Over 70% of the children and youth arrested are black or Latino.  Of those sentenced to incarceration, 80% are black and Latino.

On their own, the statistics above are disturbing, painting a bleak picture of a system that is misaligned with science around adolescent development and the experiences of so many, including policy makers, who remember being young, impulsive, and rebellious. When paired with the voices of young people and the exposure of the hypocrisy evident in laws governing youth behavior, as in a recent PSA from the New York Center for Juvenile Justice, the statistics take on an even more penetrating message.

Because I’m 16, I can’t drive at night.

Because I’m 16, I can’t get a cell phone without my parents.

Because I’m 16, I can’t get a flu shot without my mother’s consent.

At 16, I’m not allowed to watch an R-rated movie alone.

Because I’m 16, I can’t sit on a jury, but I can be tried as an adult.

Listen to these young people making the case for “Judging Children as Children.”

Does Every Action Really Lead to an Equal and Opposite Reaction?

At the Educational Justice Symposium on March 31st, 2014, Michelle Fine reminded us that people and their actions aren’t necessarily so different; however, society’s reactions vary quite a bit. Although research certainly supports this point, it seems to get lost in all the deficit-based discussions about what’s wrong with kids, families, and communities that lead to some kids winding up being court-involved. A better question might be, what’s wrong with our systems of education, law, social work, etc., that lead to Black kids getting much harsher consequences, including incarceration, than White kids for the exact same behaviors (see, e.g., Michael Rocque & Raymond Paternoster’s 2011 article in The Journal of Criminal Law and Criminolology: “Understanding the Antecedents of the ‘School-to-Jail’ Link: The Relationship Between Race and School Discipline”).

The questions we ask matter because different questions lead to different answers. If we ask, what’s wrong with these kids that cause them to wind up court-involved? then we are likely to find something “wrong” with the kids (hey, nobody’s perfect) that we might easily assume leads to court-involvement. We then try to “fix” the kids in order to reduce their court-involvement. However, the problem remains that, when kids perform the same actions, they receive pretty different reactions from society.

If, on the other hand, we ask, what’s wrong with these systems that cause them to punish Black kids so much more harshly for the same actions as White kids? then we will get pretty different answers. So far, it seems like there are problems all down the line, starting from individual teachers making decisions in their classrooms, to school-level responses, to arrest and sentencing rates. And remember, these reactions vary for the same kid actions. If, for example, a White kid and a Black kid are both found in the gym when they are supposed to be in math class, the White kid is much more likely to receive a milder punishment, such as a phone call home. The Black kid is much more likely to receive a harsher punishment, such as suspension; in fact, there have been cases of kids in this situation getting arrested for “trespassing.” Two kids, equal actions, hugely unequal reactions.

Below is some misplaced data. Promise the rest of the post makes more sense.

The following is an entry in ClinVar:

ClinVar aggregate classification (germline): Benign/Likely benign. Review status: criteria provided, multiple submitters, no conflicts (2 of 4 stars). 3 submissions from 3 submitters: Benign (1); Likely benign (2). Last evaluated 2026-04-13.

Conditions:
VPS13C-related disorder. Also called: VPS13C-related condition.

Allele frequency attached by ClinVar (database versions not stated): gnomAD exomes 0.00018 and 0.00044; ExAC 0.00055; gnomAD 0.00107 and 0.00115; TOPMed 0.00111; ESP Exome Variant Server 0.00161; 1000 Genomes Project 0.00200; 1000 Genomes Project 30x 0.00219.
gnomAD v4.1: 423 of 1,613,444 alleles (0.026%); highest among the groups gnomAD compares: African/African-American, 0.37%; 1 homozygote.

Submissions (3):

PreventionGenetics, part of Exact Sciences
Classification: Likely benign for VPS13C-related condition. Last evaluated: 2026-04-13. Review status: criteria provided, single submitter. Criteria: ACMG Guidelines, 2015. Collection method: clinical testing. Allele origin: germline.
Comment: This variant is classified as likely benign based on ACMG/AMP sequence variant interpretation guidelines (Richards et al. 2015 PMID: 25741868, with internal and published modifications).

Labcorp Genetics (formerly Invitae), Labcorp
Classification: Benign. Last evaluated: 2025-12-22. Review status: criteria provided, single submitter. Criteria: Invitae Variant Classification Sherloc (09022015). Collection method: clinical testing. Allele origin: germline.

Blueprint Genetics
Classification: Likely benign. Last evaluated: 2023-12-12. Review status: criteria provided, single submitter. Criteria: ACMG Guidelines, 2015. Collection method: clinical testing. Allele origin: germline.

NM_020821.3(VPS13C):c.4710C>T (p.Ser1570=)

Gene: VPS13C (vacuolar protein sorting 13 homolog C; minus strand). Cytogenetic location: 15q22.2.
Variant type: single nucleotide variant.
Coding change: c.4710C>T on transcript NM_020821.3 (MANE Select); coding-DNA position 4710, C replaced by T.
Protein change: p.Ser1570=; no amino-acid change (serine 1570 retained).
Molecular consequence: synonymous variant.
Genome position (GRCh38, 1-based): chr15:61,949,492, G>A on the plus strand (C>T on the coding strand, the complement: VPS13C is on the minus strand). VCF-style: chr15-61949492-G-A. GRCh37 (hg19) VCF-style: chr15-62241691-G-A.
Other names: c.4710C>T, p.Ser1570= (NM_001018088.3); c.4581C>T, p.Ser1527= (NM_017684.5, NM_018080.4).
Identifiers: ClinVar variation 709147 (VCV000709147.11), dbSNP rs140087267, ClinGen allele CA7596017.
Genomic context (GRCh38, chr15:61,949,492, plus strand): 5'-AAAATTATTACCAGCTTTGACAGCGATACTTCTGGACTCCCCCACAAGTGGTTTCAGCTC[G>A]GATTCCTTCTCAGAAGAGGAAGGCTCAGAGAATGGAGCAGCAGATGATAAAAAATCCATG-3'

“Being tough on crime and tough on criminals is not the same thing…”

Just came across this article on Policy Mic featuring a short animated video about mass incarceration in the United States. Vloggers Hank and John Greene worked with visual.ly and The Prison Policy Initiative to create the video. The vlogging brothers write in the description of the video on YouTube,

It wasn’t easy to pick this topic, but I believe that America’s 40-year policy of mass incarceration is deeply unethical, not very effective, and promotes the security of the few at the expense of the many.

It’s hard for me, as a person who was born into privilege, to imagine the challenges convicted criminals face, often for crimes that are utterly non-violent.

If you’re feeling like you want to do something about this, I’m mostly just making this video as an informational resource and to encourage people to think of felons not as bad, scary people but just as people.

The people at The Prison Policy Initiative were very helpful in the creation of this video and if you want to learn more about their work and how to get involved go to http://www.prisonpolicy.org

To be sure, the video does not cover all aspects of the conversation–there is not mention or discussion of how race and class factor into the conversation (e.g. how there is an insanely disproportionate amount of young, lower or working-class Black men in the prison system), but the video is engaging, offers a number of jarring facts, and will hopefully spur some conversation, raise awareness, and prompt people to want to learn more about the injustices of the prison system in the U.S.